Dietary variation at Paquimé (Casas Grandes) and Convento sites: Evidence from the stable isotope analysis of human bone collagen
Paquimé (Casas Grandes), located in northern Mexico, is well known for its Medio period (AD 1200-1450) monumental architecture and the variation apparent in its mortuary practices. While previous bioarcheological studies have addressed a wide range of questions, dietary practices at Paquimé still remain largely unexplored. Stable isotope analysis of bone collagen is one technique that can directly reconstruct diets at Paquimé and identify differences between individuals, time periods, and sites.
Stable carbon and nitrogen isotope values were obtained from the bone collagen of 60 Medio period individuals from Paquimé and 14 Viejo period (AD 900-1200) individuals from the nearby site of Convento. Isotopic data from the two are largely similar, indicating that both relied on C4 plants and fauna. However, some Medio period individuals have higher isotope ratios for both carbon and nitrogen. This suggests status differences, and these individuals are further considered with respect to other archaeological evidence. Comparisons to other contemporary sites within Chihuahua and to the American Southwest place these results within a larger regional context. They show that Paquimé, while distinct in many ways, also conformed to many of the general dietary patterns typical of the time.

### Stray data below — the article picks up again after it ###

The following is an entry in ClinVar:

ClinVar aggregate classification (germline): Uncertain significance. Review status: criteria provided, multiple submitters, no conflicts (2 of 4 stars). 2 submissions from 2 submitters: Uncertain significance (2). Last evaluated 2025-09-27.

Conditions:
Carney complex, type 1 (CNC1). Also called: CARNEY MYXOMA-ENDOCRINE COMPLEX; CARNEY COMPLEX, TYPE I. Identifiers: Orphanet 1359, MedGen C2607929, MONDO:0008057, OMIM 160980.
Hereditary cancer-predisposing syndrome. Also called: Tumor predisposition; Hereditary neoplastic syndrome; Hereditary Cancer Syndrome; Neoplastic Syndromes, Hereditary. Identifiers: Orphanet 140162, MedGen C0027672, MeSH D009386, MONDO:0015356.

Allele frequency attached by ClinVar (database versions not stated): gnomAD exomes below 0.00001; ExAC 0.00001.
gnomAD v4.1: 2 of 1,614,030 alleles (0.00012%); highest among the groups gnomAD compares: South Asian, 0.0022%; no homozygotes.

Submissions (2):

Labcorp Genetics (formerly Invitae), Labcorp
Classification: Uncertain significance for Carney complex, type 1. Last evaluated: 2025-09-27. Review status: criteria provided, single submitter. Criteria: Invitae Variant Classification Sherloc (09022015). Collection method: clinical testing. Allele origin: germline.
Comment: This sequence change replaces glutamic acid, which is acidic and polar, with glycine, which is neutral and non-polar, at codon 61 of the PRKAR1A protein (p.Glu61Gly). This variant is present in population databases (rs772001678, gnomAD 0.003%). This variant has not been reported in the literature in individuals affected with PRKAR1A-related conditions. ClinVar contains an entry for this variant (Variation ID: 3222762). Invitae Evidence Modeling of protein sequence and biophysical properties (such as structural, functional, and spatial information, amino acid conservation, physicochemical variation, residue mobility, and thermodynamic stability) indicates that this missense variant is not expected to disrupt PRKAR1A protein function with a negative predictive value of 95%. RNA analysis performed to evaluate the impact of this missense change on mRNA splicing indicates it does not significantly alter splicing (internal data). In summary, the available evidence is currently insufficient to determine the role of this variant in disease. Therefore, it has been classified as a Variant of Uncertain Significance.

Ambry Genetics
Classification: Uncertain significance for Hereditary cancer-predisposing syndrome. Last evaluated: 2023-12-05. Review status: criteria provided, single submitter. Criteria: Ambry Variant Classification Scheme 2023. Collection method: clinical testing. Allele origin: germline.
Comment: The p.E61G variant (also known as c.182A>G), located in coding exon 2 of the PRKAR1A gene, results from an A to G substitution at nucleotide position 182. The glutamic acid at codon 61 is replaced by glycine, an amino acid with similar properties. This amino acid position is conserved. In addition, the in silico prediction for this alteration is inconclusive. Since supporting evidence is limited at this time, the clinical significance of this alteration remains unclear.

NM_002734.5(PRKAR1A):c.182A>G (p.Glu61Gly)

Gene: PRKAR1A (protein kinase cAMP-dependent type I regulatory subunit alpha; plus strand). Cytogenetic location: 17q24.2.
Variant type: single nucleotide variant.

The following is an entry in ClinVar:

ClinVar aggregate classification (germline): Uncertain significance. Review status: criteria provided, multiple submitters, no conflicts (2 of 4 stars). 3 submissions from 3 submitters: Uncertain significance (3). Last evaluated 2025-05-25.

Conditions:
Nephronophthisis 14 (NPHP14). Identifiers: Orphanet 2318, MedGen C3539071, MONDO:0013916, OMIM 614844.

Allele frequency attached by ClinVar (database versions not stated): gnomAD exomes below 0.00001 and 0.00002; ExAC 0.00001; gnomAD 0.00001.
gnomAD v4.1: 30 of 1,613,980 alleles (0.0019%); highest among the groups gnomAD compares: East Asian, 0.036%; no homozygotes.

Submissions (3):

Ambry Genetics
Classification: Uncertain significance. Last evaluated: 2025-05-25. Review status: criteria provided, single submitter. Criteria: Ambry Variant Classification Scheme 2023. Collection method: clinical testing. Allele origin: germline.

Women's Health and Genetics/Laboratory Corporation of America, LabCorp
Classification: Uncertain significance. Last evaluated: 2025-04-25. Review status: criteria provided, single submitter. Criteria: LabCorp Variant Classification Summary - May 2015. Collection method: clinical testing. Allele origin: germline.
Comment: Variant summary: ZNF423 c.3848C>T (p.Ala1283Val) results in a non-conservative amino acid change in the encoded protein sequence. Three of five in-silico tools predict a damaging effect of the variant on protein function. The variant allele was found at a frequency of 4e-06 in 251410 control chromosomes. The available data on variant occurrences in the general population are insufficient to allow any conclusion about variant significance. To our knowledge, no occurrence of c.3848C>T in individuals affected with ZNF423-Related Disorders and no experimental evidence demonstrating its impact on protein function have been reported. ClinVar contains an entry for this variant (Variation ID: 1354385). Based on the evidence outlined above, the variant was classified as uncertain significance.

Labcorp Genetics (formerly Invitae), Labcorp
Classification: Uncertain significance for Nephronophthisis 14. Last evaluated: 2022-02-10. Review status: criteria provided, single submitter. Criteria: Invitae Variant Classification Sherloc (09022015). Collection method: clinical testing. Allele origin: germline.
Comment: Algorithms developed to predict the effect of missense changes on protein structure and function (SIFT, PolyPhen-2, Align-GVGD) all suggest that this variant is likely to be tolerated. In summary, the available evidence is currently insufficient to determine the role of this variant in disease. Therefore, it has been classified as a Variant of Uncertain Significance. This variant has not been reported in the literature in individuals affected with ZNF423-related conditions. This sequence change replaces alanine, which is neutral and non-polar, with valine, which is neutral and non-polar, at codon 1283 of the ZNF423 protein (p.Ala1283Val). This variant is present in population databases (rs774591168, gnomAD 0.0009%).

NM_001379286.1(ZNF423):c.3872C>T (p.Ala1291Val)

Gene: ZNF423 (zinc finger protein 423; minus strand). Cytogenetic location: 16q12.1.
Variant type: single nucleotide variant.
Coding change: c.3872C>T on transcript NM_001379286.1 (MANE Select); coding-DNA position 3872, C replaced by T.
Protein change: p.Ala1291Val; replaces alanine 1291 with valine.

Cite this Record
Dietary variation at Paquimé (Casas Grandes) and Convento sites: Evidence from the stable isotope analysis of human bone collagen. Courtney McConnan Borstad, Jane Kelley, M. Anne Katzenberg. Presented at The 81st Annual Meeting of the Society for American Archaeology, Orlando, Florida. 2016 ( tDAR id: 404014)
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